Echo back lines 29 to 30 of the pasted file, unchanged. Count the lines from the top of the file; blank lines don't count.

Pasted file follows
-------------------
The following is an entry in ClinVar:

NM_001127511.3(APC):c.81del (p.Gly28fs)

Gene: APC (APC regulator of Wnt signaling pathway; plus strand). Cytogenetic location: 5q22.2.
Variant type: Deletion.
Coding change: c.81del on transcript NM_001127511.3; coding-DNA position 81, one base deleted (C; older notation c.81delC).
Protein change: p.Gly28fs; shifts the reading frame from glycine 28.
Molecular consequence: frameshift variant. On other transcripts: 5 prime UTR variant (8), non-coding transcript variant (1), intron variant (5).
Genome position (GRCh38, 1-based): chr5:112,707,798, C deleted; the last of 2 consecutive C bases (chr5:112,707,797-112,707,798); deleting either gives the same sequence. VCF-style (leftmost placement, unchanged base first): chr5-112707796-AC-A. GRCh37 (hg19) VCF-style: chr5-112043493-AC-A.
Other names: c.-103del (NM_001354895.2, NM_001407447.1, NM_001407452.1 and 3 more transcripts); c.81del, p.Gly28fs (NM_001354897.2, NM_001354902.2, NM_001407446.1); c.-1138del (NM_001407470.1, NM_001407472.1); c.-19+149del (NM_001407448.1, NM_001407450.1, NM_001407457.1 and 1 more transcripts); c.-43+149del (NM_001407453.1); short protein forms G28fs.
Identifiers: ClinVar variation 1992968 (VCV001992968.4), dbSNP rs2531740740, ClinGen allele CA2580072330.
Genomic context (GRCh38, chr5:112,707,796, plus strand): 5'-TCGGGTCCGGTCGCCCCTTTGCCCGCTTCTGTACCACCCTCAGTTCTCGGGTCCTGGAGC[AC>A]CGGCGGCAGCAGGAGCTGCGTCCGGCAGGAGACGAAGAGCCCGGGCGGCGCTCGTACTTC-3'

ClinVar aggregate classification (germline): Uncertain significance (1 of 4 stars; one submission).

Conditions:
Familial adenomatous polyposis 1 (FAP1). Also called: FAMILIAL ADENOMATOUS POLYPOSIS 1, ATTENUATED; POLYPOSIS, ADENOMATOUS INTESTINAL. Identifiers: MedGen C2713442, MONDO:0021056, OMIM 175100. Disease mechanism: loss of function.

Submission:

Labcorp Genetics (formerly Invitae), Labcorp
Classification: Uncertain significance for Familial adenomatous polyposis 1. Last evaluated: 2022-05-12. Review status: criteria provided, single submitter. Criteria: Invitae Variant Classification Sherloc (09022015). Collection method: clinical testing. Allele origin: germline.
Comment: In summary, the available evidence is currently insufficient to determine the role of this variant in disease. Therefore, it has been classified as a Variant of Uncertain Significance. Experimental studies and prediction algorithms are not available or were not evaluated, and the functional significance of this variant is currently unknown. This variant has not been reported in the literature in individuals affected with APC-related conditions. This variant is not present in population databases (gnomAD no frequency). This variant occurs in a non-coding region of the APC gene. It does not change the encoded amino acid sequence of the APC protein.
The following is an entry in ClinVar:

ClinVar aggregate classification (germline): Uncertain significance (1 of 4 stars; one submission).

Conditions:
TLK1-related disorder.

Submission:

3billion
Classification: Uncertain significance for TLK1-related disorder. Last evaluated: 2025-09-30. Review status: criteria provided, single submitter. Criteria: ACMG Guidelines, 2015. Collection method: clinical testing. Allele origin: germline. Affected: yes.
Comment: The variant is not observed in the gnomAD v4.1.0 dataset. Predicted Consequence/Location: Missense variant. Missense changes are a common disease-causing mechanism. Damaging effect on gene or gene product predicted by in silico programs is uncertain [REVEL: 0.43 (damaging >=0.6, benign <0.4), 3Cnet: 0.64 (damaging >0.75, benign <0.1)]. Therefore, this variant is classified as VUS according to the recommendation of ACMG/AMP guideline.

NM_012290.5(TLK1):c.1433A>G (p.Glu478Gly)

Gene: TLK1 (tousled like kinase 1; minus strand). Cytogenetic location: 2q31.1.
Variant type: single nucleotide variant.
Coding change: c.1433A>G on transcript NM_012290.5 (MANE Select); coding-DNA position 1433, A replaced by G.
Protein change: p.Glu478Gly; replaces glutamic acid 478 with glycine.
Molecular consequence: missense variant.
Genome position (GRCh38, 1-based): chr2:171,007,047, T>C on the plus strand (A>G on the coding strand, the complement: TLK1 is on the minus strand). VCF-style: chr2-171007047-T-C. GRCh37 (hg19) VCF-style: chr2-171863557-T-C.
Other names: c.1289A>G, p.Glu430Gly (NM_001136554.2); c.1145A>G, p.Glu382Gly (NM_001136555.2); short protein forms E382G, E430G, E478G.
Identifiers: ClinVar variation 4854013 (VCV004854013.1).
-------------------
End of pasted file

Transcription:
Variant type: single nucleotide variant.
Coding change: c.1433A>G on transcript NM_012290.5 (MANE Select); coding-DNA position 1433, A replaced by G.